A primate skull has been discovered in the Caribbean that looks like nothing ever seen before. Except a monkey from 16 million years ago. Why was such an ancient species roaming the Caribbean just a few thousand years ago?
The monkey skull was discovered on the island of Hispaniola, which is comprised of Haiti and the Dominican Republic. It's the first well-preserved skull ever found on the island, and it shows clear links to modern monkeys found in Central and South America. Even so, despite its young age – it's only a few thousand years old – its brain case is incredibly unusual, and the closest resemblance can be found in a species of Argentinean monkey that died out some 16 million years ago.
This extreme primitiveness is a known feature of primates found in isolate island environments, with perhaps the most spectacular example of this being the lemurs of Madagascar. Lemurs have helped us understand what its ancient cousins on the African continent would have looked like, and the hope is that further study of this relatively recent Hispaniola monkey can shed similar light on the South and Central American monkeys from millions of years ago.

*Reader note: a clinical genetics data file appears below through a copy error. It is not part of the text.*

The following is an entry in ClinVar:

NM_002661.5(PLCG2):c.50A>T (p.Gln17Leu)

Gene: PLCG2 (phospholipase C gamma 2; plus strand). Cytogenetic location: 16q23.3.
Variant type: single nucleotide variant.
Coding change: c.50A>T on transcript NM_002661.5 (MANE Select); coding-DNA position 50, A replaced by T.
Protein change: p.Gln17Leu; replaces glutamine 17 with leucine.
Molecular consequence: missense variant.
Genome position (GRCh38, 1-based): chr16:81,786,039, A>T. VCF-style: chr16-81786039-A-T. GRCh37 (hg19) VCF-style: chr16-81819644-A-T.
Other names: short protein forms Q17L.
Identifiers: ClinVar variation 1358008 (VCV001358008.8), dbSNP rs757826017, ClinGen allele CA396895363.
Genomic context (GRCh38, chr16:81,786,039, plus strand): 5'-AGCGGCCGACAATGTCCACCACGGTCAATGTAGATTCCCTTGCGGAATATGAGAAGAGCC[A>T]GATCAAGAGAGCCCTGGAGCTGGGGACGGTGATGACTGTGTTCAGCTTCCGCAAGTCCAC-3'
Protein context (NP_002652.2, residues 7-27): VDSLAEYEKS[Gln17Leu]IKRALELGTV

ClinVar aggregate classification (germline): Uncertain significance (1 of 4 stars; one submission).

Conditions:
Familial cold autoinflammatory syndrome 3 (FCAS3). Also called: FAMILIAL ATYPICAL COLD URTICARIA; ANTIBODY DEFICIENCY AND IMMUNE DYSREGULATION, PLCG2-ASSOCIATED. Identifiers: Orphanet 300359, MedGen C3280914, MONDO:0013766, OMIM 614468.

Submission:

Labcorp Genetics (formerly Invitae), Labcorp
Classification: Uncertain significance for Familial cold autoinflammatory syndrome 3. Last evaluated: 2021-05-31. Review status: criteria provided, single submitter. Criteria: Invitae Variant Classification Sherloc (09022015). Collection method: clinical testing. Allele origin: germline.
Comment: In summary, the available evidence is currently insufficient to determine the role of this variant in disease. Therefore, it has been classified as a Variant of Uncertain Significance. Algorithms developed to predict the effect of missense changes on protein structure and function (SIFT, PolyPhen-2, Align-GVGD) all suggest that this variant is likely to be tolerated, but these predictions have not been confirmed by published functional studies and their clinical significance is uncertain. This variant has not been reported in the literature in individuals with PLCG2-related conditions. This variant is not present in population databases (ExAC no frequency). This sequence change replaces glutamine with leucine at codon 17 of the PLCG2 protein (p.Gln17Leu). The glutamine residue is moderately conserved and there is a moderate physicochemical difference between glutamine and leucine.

Such unusual features is nothing new for the extinct monkeys of the Caribbean. The Jamaican monkey Xenothrix is a lot like the Madagascan Aye-aye, which both have rat-like incisors and a long finger used to extract insects from bark. The arms and legs of the Cuban monkey Paralouatta indicate the animal spent part of its life on the ground instead of in the forest canopy. That behavior is found in no other New World monkeys.
This new monkey skull overturns existing theories that a single monkey species accidentally came to the Caribbean and gave rise to all subsequent species on the islands. This new skull is so different from even those previously observed that it would have to come from a different monkey species entirely, which complicates the picture of how monkeys got to the Caribbean in the first place.
Indeed, it once seemed so unlikely that monkeys could have even reached the Caribbean that paleontologists didn't generally accept their existence there until 1952, when irrefutable evidence emerged. There appears to be some geological evidence to support the existence of a land bridge, dubbed Gaarlandia, that would have linked the region with the rest of the Americas some 33 to 35 million years ago.